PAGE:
Saudi Arabia expects to attract more than $20 billion in investments in renewables over the next decade, the CEO of Saudi National Grid said Oct. 19, as the world’s biggest oil exporter seeks to free up oil burned in power generation for export.
The kingdom is aiming to generate 30 GW from renewables by 2025 and 60 GW by 2030, Ibrahim al-Jarbou told the Siemens Energy Week virtual conference.
The Gulf state also expects to attract near-record low prices for its renewables projects, he said.
“There is a tender going for some projects and we are expecting these numbers to be very low cost,” he said.
The Saudi ministry of energy in January launched round three of its National Renewable Energy Program (NREP). The round comprises four solar projects with a total combined capacity of 1.2 GW.
In April, the ministry said 49 companies had pre-qualified to bid in the third round, 28 of which were from Saudi Arabia.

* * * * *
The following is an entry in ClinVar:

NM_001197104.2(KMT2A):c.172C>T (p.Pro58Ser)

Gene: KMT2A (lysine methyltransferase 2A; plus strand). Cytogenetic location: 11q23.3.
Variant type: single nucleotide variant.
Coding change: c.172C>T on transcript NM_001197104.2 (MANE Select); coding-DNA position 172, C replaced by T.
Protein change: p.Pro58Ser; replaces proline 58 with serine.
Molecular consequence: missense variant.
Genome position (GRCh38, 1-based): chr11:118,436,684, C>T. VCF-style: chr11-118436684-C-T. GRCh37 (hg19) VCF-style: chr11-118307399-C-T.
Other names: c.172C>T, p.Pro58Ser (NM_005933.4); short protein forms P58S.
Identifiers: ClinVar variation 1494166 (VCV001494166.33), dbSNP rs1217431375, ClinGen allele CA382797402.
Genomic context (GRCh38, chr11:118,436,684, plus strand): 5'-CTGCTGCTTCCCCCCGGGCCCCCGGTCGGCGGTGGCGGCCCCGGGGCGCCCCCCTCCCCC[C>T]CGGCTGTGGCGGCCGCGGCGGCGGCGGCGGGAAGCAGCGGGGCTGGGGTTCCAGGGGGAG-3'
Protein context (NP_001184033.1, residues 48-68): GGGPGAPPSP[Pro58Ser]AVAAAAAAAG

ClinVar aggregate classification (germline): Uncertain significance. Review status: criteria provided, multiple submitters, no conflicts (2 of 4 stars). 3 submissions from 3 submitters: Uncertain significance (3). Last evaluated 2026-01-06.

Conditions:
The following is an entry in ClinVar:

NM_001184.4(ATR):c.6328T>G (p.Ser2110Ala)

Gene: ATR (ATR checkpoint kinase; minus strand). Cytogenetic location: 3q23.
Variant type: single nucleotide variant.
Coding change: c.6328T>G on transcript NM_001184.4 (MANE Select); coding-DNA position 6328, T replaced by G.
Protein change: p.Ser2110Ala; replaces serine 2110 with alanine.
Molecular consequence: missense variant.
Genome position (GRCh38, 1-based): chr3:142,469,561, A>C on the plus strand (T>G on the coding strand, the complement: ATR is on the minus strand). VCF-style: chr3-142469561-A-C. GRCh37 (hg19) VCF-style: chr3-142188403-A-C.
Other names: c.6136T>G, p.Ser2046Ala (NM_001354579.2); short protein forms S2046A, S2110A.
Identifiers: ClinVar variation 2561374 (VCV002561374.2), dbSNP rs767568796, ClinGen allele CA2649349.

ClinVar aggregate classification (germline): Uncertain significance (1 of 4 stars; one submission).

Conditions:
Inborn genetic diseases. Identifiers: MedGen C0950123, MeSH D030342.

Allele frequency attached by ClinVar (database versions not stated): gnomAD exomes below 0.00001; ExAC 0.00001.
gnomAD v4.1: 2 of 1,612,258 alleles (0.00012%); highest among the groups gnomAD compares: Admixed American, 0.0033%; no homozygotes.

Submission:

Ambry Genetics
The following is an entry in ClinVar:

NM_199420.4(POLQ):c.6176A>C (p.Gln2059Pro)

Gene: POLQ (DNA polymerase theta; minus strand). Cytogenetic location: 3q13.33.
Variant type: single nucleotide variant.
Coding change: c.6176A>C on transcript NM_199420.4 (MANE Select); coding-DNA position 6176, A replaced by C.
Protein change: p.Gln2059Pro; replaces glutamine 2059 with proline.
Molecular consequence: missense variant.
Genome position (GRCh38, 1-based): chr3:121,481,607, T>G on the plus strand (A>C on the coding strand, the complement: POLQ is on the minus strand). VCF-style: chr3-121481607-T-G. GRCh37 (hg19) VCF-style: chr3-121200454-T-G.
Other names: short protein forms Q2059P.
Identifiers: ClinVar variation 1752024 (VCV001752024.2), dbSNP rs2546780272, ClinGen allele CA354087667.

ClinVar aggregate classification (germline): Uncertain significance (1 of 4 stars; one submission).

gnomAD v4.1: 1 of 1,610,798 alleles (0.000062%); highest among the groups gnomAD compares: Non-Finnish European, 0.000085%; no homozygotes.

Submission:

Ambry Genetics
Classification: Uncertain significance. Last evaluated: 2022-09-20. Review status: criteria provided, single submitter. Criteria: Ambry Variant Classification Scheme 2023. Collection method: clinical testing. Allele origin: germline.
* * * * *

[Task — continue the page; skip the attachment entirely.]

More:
The ministry of energy, through the NREP, has pre-developed and tendered 2.17 GW of renewable energy capacity, of which 700 MW was awarded in 2019 and a further 1.47 GW to be awarded in 2020.
Saudi Arabia is investing in renewable energy to free up oil burned in power generation for export and lower its CO2 emissions.
The kingdom plans to produce 70% of its power from gas and 30% from renewable energy, Energy Minister Prince Abdulaziz has previously said. Currently the country burns mostly oil to produce power.
Saudi Arabia’s local energy reforms will reduce domestic consumption by 2 million b/d of oil equivalent by 2030, the minister said in October.
This article originally appeared on spglobal.com